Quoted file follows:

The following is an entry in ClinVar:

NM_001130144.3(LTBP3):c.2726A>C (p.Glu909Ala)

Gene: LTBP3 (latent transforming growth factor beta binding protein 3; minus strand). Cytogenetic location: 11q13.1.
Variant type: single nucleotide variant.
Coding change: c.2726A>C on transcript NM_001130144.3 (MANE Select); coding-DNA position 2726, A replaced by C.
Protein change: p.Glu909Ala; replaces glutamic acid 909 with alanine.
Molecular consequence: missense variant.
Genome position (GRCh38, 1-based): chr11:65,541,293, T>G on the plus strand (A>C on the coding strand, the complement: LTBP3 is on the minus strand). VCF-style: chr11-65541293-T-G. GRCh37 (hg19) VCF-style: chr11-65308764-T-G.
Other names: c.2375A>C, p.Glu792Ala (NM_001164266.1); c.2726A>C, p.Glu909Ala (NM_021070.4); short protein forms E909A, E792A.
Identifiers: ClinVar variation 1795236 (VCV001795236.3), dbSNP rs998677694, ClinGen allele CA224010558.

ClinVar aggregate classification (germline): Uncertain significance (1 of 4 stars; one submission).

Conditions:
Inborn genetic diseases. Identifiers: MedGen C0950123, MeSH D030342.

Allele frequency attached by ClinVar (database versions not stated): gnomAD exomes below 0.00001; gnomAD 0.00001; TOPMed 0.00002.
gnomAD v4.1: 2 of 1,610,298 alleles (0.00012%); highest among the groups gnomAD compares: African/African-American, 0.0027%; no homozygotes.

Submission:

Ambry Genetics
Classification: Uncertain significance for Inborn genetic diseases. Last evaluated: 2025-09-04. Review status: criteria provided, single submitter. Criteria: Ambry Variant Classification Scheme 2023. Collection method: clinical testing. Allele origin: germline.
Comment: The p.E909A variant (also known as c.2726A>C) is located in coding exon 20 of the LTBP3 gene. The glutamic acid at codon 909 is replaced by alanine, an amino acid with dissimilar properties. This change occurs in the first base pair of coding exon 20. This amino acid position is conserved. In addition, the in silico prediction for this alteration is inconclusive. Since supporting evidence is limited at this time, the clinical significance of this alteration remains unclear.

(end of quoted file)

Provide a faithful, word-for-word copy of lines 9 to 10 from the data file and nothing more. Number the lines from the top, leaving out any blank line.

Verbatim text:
Other names: c.2375A>C, p.Glu792Ala (NM_001164266.1); c.2726A>C, p.Glu909Ala (NM_021070.4); short protein forms E909A, E792A.
Identifiers: ClinVar variation 1795236 (VCV001795236.3), dbSNP rs998677694, ClinGen allele CA224010558.